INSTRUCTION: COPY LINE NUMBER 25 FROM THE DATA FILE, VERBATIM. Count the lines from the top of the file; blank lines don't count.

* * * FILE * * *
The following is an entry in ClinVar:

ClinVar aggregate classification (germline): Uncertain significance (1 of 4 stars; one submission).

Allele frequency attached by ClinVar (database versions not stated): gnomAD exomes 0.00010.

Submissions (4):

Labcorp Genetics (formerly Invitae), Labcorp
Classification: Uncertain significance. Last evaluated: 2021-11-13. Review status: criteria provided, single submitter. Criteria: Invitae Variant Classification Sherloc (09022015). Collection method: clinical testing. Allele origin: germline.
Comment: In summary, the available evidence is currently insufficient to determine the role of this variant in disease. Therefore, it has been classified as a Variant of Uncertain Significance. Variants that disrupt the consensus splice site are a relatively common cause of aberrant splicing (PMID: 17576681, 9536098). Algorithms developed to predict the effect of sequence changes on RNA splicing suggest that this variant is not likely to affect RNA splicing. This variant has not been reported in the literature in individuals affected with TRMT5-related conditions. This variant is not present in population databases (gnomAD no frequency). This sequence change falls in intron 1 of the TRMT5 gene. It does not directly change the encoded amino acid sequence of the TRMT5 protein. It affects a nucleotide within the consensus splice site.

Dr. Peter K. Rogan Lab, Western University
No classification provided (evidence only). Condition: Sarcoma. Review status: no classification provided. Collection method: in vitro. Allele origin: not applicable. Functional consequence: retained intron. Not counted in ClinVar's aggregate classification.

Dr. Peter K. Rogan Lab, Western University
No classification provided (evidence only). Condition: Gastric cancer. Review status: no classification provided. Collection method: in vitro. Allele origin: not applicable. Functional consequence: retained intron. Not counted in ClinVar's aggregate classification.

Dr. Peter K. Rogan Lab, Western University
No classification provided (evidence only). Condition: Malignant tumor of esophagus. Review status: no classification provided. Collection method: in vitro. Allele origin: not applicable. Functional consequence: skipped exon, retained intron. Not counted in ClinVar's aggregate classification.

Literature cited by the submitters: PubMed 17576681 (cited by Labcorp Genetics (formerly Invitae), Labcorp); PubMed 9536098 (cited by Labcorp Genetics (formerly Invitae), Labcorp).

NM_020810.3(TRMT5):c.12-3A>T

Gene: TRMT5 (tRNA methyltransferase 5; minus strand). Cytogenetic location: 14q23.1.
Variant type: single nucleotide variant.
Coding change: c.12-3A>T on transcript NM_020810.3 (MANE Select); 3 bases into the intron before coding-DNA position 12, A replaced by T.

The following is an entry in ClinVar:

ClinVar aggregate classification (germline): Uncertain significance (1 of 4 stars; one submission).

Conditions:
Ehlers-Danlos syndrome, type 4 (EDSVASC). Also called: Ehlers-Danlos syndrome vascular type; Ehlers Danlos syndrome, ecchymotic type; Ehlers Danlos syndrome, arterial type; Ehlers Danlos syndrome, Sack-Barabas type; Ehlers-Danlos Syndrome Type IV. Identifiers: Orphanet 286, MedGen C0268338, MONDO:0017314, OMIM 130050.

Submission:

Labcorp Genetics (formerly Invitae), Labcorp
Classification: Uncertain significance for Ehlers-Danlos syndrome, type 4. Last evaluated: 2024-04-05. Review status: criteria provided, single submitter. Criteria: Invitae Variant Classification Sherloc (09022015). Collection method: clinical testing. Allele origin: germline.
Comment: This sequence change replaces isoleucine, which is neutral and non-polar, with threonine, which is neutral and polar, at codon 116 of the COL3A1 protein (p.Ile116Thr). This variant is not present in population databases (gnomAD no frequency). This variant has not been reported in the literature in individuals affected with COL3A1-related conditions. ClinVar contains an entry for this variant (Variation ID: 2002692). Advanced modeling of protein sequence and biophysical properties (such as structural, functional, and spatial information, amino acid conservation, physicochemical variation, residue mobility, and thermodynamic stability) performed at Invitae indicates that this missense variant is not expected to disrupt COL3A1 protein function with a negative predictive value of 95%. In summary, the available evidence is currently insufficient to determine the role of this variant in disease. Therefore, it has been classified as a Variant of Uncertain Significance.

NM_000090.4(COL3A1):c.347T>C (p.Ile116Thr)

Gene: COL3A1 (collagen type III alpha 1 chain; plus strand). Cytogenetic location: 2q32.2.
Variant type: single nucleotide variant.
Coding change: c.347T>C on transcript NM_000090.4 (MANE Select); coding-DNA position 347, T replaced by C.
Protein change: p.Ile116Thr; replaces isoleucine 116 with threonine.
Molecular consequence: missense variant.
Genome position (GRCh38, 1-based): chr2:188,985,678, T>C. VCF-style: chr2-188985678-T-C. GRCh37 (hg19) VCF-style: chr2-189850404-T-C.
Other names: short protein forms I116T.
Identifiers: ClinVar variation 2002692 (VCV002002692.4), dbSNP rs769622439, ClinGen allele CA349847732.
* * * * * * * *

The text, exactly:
Classification: Uncertain significance for Ehlers-Danlos syndrome, type 4. Last evaluated: 2024-04-05. Review status: criteria provided, single submitter. Criteria: Invitae Variant Classification Sherloc (09022015). Collection method: clinical testing. Allele origin: germline.